Wednesday, September 30, 2015

Mm, Canada - Autumnal Geekquinox 2015

Never before has so much drama preceded one of The Rare Hipster's semi-annual dinner parties, at least for Audrey and I: massive scheduling conflicts, events for both girls during the day AND in the evening that required us to arrange chauferring for them, and worst of all, the special guest stars from Vancouver Island couldn't attend because of a terrible and debilitating ailment that afflicted their youngest as she attends her first year of university away from home. To top it all off, I was not only part of the lay worship team leading church service the next day, I was actually delivering the sermon!

So it was not without trepidation that the two of us rolled into this edition of Geekquinox, but after all the maneuvering that had been required, we felt we had earned a night out experiencing Pete's unparalleled hospitality.

The theme this year was "Mm, Canada", with dishes representing all of our nation's provinces. We were encouraged to dress appropriately, and while for most guests this meant red and white apparel or maple leaf accoutrements, Audrey and went in a different direction, representing Canada's youngest and Easternmost province.

The warmth of Harrishal meant my cable-knit sweater would only be a temporary part of my ensemble, but my Goats On The Roof t-shirt underneath assured representation for Canada's other coast, and an homage to our absent friends on the Island.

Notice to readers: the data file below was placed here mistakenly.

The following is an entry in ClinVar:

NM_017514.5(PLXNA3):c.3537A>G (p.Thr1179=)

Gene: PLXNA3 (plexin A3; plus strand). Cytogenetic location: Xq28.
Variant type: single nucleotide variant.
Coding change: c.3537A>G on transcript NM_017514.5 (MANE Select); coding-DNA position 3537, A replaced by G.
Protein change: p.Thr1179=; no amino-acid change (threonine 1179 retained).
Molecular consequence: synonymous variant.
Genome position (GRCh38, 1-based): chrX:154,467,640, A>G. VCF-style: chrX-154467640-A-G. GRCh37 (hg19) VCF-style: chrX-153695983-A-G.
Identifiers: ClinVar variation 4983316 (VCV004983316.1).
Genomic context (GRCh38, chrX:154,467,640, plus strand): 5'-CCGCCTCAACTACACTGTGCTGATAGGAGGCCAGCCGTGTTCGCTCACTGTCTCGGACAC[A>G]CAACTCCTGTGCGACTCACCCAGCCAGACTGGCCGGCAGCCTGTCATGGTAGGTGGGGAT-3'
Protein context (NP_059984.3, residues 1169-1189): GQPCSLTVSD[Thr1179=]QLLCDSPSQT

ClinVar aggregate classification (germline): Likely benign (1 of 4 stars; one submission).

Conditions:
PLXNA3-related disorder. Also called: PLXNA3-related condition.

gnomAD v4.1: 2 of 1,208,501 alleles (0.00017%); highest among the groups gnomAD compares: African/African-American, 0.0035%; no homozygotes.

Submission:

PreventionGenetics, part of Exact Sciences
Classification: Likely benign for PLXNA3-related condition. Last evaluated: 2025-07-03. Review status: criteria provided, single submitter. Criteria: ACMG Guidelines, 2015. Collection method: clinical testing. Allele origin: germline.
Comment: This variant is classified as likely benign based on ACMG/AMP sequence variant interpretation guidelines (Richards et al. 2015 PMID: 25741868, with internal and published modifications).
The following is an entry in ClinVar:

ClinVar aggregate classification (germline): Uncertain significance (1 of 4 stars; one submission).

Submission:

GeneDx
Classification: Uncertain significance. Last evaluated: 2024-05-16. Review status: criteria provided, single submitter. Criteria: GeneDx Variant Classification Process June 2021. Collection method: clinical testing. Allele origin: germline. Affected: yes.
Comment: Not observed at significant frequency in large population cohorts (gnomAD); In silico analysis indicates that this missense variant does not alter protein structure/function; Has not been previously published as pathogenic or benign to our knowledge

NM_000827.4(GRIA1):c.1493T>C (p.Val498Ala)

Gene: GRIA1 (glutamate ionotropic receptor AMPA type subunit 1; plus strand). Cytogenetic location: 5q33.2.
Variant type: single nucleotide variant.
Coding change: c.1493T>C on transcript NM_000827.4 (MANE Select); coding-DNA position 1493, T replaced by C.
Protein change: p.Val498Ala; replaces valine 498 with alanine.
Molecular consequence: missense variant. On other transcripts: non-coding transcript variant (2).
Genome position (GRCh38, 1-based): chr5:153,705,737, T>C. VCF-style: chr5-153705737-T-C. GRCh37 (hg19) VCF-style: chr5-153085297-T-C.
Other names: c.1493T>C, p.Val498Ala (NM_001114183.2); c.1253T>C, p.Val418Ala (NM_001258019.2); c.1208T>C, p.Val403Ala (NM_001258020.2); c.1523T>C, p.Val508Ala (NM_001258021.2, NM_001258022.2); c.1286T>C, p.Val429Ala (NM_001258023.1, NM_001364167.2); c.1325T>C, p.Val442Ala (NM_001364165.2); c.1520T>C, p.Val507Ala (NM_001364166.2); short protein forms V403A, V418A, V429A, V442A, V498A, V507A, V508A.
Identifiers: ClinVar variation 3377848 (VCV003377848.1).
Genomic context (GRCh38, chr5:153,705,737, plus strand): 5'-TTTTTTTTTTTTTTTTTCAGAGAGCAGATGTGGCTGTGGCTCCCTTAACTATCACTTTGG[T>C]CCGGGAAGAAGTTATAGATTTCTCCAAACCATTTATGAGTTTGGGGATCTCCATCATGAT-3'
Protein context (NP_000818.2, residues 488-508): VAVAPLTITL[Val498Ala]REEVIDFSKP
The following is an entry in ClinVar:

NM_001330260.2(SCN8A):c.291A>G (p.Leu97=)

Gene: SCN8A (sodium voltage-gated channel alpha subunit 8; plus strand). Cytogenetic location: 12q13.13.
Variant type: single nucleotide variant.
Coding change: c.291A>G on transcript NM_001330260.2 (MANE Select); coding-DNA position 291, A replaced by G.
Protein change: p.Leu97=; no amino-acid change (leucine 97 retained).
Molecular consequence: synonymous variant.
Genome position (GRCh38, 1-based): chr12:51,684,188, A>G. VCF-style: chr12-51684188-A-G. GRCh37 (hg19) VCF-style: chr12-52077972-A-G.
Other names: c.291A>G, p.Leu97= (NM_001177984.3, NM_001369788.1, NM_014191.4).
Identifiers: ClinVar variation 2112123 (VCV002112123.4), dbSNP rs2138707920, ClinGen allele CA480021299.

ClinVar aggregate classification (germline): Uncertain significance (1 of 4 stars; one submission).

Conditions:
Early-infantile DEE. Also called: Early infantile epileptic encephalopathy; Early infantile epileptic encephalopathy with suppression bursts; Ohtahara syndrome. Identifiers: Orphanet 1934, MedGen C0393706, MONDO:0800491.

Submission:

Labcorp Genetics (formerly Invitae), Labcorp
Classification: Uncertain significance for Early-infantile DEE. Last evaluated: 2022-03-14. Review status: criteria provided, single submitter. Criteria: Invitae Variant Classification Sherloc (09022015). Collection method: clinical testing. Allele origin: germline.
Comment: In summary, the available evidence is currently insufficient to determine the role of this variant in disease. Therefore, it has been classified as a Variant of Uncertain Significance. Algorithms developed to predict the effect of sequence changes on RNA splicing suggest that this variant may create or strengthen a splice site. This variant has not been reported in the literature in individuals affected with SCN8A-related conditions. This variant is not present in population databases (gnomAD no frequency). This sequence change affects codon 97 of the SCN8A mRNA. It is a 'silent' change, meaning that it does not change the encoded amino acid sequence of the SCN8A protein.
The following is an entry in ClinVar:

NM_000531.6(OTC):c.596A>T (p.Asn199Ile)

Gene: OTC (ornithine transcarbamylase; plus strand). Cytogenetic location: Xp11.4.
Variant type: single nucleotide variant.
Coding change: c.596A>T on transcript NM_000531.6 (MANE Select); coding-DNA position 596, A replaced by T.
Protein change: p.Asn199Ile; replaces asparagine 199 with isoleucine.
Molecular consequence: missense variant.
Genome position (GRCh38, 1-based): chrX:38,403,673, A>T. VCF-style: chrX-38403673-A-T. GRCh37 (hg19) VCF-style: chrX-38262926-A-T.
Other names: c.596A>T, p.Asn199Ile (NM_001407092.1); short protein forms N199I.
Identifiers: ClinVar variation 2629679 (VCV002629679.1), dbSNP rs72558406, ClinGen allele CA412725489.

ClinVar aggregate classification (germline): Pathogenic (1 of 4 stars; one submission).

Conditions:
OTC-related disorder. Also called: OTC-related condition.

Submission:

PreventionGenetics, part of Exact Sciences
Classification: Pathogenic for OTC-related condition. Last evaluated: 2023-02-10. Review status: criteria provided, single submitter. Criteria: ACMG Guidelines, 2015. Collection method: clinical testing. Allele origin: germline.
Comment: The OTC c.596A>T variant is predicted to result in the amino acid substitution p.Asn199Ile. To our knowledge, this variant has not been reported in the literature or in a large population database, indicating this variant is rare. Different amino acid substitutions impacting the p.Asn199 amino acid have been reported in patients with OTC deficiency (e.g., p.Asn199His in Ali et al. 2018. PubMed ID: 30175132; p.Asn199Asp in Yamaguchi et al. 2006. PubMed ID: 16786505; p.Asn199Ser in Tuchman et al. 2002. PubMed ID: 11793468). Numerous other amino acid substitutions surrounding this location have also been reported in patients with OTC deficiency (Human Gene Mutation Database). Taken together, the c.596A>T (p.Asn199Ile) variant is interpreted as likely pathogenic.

As usual, Pete was kept exceedingly busy preparing and serving a grand variety of dishes, ably aided by the engaging Ellen. He had planned yet another culinary extravaganza, with 8 courses. One of them was a spirit, simply served, but not only was it one of the strangest highlights of the evening, but a later course included both the surf and complementary turf done to an exquisite standard, so I consider 8 courses to be a bit of an understatement, frankly.

As usual, Pete, his ample kitchen, sous chef Ellen and the Big Green Egg all came together in great form and decadent synergy to comfort and challenge our tastebuds in equal measure.